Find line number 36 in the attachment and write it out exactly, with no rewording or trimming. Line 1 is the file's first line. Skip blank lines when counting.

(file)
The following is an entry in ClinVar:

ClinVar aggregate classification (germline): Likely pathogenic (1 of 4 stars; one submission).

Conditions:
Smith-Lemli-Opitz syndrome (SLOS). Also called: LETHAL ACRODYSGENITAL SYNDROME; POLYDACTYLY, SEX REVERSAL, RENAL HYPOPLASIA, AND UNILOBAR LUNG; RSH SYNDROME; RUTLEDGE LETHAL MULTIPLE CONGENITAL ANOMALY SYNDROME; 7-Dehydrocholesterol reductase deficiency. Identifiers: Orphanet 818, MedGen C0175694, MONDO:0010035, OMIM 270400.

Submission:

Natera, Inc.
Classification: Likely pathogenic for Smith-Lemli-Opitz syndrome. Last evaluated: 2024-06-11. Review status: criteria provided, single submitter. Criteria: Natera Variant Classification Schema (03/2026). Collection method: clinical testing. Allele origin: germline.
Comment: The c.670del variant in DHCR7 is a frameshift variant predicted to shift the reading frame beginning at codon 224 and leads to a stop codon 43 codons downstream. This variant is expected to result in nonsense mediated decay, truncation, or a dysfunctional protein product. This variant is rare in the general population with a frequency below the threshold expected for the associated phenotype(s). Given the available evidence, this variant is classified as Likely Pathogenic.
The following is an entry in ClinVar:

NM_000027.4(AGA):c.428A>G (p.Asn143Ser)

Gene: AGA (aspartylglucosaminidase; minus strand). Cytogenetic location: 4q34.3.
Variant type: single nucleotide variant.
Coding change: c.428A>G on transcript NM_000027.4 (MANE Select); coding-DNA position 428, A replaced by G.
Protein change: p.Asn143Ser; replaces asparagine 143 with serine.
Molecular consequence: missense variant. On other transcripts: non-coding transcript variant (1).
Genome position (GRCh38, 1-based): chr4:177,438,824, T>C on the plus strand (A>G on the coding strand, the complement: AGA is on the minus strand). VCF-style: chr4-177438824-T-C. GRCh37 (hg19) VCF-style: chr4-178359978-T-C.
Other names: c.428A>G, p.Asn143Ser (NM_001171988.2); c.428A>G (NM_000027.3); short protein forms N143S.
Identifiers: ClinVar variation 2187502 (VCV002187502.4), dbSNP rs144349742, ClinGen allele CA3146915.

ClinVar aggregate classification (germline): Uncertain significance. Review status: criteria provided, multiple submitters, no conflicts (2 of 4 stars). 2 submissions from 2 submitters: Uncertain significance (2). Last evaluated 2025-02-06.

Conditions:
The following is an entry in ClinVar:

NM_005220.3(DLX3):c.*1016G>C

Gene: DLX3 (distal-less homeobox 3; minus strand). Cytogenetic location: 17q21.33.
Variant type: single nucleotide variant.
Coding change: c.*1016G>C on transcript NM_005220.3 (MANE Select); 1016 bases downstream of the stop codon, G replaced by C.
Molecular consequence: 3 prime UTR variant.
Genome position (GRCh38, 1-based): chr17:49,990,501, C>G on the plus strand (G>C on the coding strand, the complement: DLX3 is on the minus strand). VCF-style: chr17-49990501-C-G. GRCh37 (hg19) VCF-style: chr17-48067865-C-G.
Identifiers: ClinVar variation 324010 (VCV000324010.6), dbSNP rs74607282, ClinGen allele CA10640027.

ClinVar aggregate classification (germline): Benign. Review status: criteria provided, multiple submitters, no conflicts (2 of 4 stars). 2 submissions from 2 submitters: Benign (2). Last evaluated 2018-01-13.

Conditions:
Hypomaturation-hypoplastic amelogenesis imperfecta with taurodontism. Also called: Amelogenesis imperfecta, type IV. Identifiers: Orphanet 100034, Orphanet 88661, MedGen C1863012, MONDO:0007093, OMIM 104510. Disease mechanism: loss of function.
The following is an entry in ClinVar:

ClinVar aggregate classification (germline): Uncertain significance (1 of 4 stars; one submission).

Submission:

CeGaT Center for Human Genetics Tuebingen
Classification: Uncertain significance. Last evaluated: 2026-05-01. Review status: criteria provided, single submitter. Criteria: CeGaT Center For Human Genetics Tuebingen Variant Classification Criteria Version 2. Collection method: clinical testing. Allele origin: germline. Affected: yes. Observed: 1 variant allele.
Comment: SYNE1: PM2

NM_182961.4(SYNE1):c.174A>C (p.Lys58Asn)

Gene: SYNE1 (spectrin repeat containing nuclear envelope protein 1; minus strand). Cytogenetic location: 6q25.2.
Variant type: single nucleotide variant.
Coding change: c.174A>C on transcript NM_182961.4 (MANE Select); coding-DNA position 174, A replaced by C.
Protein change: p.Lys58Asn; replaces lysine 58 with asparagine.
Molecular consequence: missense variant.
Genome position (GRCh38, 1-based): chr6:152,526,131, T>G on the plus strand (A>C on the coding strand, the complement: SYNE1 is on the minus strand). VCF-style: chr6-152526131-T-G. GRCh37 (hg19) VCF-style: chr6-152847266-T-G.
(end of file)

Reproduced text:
Classification: Uncertain significance. Last evaluated: 2026-05-01. Review status: criteria provided, single submitter. Criteria: CeGaT Center For Human Genetics Tuebingen Variant Classification Criteria Version 2. Collection method: clinical testing. Allele origin: germline. Affected: yes. Observed: 1 variant allele.